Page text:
By ANGELA GREGORY
Parts of Auckland are at risk of becoming "garage cities" as desperate families increasingly rent illegal accommodation to make ends meet, say some housing advocates.
Publicity over the case of an Auckland family who spent four years living in a squalid, rat-infested garage has highlighted the substandard conditions some Aucklanders will put up with to save money.
The Murphy family rented the Lincoln garage for $180 a week, despite cockroaches, holes in the walls, makeshift bathroom facilities and dodgy wiring.
Their landlords, Aik Guan Law and Kim Lan Lai, have been fined $40,500 for allowing the family of six to live in unacceptable conditions.
Many community groups contacted by the Herald yesterday were not surprised by the Murphys' story, and said they knew of similar situations.
Ian Godfrey, the Manukau City Council's technical officer, building, said he suspected cases such as the Murphys could just be the tip of the iceberg in South Auckland.
"In terms of the socio-economic groups from the Manukau area with extended families and houses not big enough ... they are making extra living space in garages."
Mr Godfrey said the council was investigating a case in Papatoetoe where members of an extended family were living in a garage.
"We are trying to work though the issues with the owners."
Because uninsulated garages were cold and damp in winter, people tried to keep them warm with burners and heaters, which put them at risk, he said. "Just two years ago we had a fatal fire in Otara where an extended family were living in a converted garage without a building permit."
Mr Godfrey said there seemed to be an acceptance of the substandard living conditions, and the council received few complaints.
"Another problem is that if they are forced out, where do they go?"
The manager of the Manurewa Peoples Centre, Rangi McLean, said he had been in contact recently with families living in garages.
One couple with three children had been living in a garage for 13 months while they waited for help from Housing New Zealand.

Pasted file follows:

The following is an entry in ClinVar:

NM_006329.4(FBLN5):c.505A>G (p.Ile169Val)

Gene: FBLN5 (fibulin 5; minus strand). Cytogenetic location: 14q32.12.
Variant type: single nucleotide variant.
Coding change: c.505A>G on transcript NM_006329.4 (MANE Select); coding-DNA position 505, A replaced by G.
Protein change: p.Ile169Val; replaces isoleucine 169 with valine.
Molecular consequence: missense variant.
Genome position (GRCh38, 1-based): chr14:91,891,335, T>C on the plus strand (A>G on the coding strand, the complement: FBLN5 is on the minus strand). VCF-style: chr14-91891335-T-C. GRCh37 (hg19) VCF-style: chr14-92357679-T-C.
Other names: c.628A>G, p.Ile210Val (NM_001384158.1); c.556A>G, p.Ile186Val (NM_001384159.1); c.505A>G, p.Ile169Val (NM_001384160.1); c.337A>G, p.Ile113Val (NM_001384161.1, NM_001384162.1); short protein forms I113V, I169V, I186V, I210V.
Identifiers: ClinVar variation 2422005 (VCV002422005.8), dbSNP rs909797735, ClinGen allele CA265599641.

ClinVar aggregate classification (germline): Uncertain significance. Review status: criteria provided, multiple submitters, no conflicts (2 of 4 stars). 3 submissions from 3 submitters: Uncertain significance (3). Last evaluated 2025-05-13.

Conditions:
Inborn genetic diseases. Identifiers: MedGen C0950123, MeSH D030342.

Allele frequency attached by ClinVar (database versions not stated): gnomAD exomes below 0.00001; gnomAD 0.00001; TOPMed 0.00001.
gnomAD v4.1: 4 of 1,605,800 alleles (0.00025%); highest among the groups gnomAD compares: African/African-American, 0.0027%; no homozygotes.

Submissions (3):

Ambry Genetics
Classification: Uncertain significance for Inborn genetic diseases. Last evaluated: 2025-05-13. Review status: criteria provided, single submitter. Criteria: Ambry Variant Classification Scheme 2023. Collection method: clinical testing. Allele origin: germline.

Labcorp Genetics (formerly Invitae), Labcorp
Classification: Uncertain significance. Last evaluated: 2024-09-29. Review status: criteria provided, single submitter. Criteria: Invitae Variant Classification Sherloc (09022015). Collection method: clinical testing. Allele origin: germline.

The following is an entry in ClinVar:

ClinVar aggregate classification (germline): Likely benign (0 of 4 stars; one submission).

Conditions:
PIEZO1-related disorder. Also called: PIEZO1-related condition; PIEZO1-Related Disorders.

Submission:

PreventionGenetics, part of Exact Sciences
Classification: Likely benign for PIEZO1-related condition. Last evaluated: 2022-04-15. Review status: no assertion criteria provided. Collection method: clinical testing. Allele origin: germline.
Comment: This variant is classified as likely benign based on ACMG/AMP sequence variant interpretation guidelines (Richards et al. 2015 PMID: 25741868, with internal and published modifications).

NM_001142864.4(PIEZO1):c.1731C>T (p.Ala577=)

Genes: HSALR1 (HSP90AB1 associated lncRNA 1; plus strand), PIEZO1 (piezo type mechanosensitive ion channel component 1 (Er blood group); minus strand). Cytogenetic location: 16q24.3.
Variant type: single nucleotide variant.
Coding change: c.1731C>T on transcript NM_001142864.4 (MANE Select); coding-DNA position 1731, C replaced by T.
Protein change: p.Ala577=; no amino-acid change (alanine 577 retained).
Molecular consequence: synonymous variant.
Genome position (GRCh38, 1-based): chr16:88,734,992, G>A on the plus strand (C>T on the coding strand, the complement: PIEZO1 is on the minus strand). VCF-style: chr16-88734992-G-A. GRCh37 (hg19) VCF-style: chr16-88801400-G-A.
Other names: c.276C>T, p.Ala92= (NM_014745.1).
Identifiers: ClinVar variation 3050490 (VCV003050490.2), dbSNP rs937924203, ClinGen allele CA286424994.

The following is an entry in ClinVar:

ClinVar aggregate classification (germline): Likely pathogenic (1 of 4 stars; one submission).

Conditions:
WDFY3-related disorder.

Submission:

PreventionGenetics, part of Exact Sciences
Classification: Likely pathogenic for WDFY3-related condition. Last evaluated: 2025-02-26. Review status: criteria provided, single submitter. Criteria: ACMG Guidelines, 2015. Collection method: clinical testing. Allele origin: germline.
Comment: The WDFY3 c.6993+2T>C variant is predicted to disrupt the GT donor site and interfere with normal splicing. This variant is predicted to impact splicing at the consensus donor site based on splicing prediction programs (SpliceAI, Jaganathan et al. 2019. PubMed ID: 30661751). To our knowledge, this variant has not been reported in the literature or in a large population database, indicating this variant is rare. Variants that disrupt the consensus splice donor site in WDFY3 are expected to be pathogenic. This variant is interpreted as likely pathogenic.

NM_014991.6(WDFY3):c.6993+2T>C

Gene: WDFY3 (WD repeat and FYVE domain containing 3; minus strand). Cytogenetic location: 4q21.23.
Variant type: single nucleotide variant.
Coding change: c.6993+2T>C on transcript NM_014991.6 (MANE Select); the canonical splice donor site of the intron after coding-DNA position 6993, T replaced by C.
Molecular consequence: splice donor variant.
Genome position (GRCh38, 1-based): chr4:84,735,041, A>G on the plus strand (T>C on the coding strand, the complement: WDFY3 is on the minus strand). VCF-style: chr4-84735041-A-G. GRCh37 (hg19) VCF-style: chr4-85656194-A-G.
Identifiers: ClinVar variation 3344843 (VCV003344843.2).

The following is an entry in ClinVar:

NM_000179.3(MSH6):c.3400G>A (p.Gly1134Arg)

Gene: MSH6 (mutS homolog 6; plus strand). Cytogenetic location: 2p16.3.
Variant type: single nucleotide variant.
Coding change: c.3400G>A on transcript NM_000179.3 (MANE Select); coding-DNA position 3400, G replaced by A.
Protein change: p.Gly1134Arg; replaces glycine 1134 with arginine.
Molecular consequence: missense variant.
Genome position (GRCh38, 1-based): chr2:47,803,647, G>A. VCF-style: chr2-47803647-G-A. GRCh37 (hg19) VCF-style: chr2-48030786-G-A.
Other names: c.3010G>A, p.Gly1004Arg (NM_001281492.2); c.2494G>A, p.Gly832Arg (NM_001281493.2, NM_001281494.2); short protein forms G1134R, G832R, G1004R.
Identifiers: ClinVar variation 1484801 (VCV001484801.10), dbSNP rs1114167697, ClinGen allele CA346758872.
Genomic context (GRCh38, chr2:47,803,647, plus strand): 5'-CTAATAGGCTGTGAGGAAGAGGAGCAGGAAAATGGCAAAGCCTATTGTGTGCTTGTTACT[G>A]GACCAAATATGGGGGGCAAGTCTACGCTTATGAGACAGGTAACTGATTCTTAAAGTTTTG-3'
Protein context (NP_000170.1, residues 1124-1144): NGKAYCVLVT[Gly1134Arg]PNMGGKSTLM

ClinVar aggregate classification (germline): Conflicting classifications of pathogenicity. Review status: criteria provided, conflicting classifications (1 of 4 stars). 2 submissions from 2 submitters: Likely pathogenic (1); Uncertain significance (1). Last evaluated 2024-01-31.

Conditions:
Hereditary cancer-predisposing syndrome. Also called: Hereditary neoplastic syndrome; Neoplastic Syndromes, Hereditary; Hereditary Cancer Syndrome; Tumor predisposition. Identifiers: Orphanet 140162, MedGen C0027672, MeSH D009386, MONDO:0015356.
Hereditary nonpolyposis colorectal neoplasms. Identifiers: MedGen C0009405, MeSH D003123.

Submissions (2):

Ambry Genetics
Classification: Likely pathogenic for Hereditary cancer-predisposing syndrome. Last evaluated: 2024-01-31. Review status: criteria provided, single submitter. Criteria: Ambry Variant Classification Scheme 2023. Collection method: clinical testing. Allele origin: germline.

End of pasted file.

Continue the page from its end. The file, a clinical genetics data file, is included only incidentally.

Mr McLean said the family did not want to talk about their situation, even without being identified, as they were terrified of being evicted.
"They don't want to risk it and they pay board to other family members so don't want to make trouble."
The supervisor of the Otara Citizens Advice Bureau, Lin Kaiou, said garage living was becoming a big thing in South Auckland.
"People are renting out garages with no facilities and living in lean-tos."
Mrs Kaiou said those most likely to live in such conditions were young Polynesian families and new immigrants who did not know what to expect.
In many cases Pacific Island families rented garages from members of their extended family and were reluctant to complain about the conditions to anyone in authority.
"Or sometimes they are too scared to cough because they are on a visitor's permit which may have expired."
Mrs Kaiou said it was not uncommon for people to come in complaining of poor rental accommodation.
Problems cited included faulty wiring, broken hot-water cylinders, leaking pipes, unhygienic bathrooms and dampness.
She had seen rotten carpets, mouldy walls and "disgusting" toilets.
Elaine Lolesio, manager of the Monte Cecilia House Trust, said she was not surprised by the story of the Murphy family, and had seen worse living conditions.
People living in apartment blocks built in the 1950s, in suburbs such as Kingsland and Mt Roskill, were coping with very bad conditions, she said.
If they complained, or asked to have things fixed, they were simply evicted.
She had seen sewage flowing down the walls of some of these blocks of flats from upstairs toilets.
Housing Minister Mark Gosche said Tenancy Services investigated about 300 complaints a year from tenants about property upkeep.
He said it was difficult to gauge how wide the problem of squalid housing was, although the number of people applying for state flats and houses was rising.
"That says there are a lot of people who need better housing at an affordable cost."